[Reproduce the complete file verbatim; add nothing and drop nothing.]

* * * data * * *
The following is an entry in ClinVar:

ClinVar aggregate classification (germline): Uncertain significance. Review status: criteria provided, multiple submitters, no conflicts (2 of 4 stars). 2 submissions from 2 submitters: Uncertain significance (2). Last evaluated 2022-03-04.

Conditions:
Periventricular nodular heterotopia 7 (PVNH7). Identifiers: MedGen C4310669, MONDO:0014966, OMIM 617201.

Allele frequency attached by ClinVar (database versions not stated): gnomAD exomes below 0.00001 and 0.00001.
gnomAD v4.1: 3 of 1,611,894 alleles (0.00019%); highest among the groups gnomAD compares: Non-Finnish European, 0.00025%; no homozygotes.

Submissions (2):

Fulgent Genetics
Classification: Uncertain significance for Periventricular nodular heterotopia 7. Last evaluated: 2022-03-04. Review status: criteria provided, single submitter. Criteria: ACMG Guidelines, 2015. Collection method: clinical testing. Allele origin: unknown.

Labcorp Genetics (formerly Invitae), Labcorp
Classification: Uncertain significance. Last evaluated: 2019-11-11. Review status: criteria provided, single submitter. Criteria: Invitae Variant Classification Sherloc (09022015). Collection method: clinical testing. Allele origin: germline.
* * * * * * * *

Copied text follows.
The following is an entry in ClinVar:

ClinVar aggregate classification (germline): Uncertain significance. Review status: criteria provided, multiple submitters, no conflicts (2 of 4 stars). 2 submissions from 2 submitters: Uncertain significance (2). Last evaluated 2022-03-04.

Conditions:
Periventricular nodular heterotopia 7 (PVNH7). Identifiers: MedGen C4310669, MONDO:0014966, OMIM 617201.

Allele frequency attached by ClinVar (database versions not stated): gnomAD exomes below 0.00001 and 0.00001.
gnomAD v4.1: 3 of 1,611,894 alleles (0.00019%); highest among the groups gnomAD compares: Non-Finnish European, 0.00025%; no homozygotes.

Submissions (2):

Fulgent Genetics
Classification: Uncertain significance for Periventricular nodular heterotopia 7. Last evaluated: 2022-03-04. Review status: criteria provided, single submitter. Criteria: ACMG Guidelines, 2015. Collection method: clinical testing. Allele origin: unknown.

Labcorp Genetics (formerly Invitae), Labcorp
Classification: Uncertain significance. Last evaluated: 2019-11-11. Review status: criteria provided, single submitter. Criteria: Invitae Variant Classification Sherloc (09022015). Collection method: clinical testing. Allele origin: germline.